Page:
Rating:Okay, it’s a bad sign that I’m now more than five hours into Peter Jackson’s Hobbit trilogy and the only dwarf I can name is Thorin. Let’s see…There’s the fat one. And the old one. And the one who likes weapons. And the one who appears to have an issue with alcohol and is played by the guy from Bloody Sunday. There’s the good-looking one, who might actually be a hobbit and then there’s the one that looks like Gimli. Then there are a few others.
When Jackson’s Lord of the Rings trilogy came out more than 10 years ago, I was entranced. Combining sensitive storytelling with stomach-clenching acting, Jackson produced a trilogy for the ages, a definitive take on J.R.R. Tolkien’s much-beloved books. I won’t go as far as to compare The Hobbit movies to George Lucas’ disappointing second round of films, but Jackson has sapped out much of the pathos this time around and replaced it with cartoony action sequences leaving us with a pair of very good-looking, but ultimately empty-headed prequels.
Sure, the source material is much more mercurial than the Lord of the Rings books, but in order to inflate The Hobbit into three films, Jackson injects new storylines to the point of drowning out Tolkien’s true narrative. Bilbo Baggins (Martin Freeman) has been reduced to a supporting character in his own film, his journey even murkier by the end of this second part. Think back to The Fellowship of the Ring: When Frodo and the other hobbits set off from the Shire, it feels as if they are actually going on a journey. There is something magical about that first step, something Jackson wasn’t able to replicate in An Unexpected Journey.
So here we are with the middle film, picking up where the first one left off. Bilbo, Gandalf (Ian McKellan) and the dwarves are on the run from the orcs and encounter one mind-numbing set piece after another as they struggle to keep their skins. We see fights with giant spiders, a meeting with a “skin-changer” and, of course, legions of orcs. Unfortunately, these skirmishes are devoid of nuance or danger. It’s Middle Earth with its mysticism scrubbed off. It feels as if Jackson has compromised himself and his entire vision.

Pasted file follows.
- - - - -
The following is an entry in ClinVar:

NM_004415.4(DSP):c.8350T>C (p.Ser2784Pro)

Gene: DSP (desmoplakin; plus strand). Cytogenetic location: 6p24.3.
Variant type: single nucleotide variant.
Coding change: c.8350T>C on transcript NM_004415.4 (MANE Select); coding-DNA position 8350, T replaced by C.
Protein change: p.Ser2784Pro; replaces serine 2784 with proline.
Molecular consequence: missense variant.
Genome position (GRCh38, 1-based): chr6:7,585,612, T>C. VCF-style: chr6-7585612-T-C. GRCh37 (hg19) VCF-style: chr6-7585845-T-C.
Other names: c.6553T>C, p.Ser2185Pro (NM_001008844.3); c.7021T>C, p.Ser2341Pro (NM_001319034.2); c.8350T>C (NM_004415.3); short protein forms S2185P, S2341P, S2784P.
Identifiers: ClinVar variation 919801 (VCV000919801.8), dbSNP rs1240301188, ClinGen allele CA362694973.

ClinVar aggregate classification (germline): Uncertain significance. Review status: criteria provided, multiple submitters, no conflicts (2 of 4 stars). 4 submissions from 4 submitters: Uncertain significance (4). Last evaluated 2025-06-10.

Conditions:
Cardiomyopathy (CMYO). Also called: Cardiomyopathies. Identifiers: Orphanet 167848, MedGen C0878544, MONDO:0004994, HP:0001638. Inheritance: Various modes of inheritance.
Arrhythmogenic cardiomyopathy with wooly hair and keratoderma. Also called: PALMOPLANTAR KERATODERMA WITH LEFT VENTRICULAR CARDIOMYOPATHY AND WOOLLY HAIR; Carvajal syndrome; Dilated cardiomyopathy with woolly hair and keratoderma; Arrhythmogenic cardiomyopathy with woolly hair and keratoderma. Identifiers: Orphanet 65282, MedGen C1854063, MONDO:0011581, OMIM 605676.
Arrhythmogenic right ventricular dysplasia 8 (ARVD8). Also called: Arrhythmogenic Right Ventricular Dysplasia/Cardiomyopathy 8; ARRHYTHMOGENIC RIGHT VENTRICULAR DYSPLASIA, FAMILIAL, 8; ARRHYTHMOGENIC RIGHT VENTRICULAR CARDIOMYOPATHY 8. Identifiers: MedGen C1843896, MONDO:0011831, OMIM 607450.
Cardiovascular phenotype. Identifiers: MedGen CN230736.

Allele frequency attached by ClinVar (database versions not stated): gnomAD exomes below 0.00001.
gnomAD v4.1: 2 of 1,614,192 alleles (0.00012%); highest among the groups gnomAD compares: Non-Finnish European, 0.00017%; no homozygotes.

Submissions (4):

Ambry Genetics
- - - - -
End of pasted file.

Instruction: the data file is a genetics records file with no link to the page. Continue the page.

The Desolation of Smaug also lacks the organic cohesion of the LOTR films. It is a grab-bag collection of vignettes cobbled together. Not only does Legolas (Orlando Bloom) pop up in an ill-advised cameo when this new fellowship is captured by wood elves, but Jackson has invented an entirely new character, Tauriel (Evangeline Lilly, proving that “Lost” isn’t the only place she can’t act) to create romantic tension with one of the dwarves (who I still cannot name). While the introduction of Tauriel could have given the film some emotional resonance, she and Legolas are mostly on-hand to lend a well-placed arrow when Bilbo and the dwarves find themselves in peril.
Luckily, the film picks up in its final section. The dragon Smaug (voiced and motion captured by Benedict Cumberbatch) is an amazing creation that tops even Golem (although I sometimes wished he’d just shut up and start frying folks) and Gandalf has a brief yet startling confrontation with a character named the Necromancer. Jackson leaves all of his characters in great danger as the film finally lurches to its finish, setting us up for a few epic battles to come. The Desolation of Smaug has a few beautiful moments, but with a legacy to live up to as great as Lord of the Rings, these two Hobbit films feel like one of those Star Wars spin-off novels where they take place in the same universe as the main storyline, but don’t actually feel like a true part of it.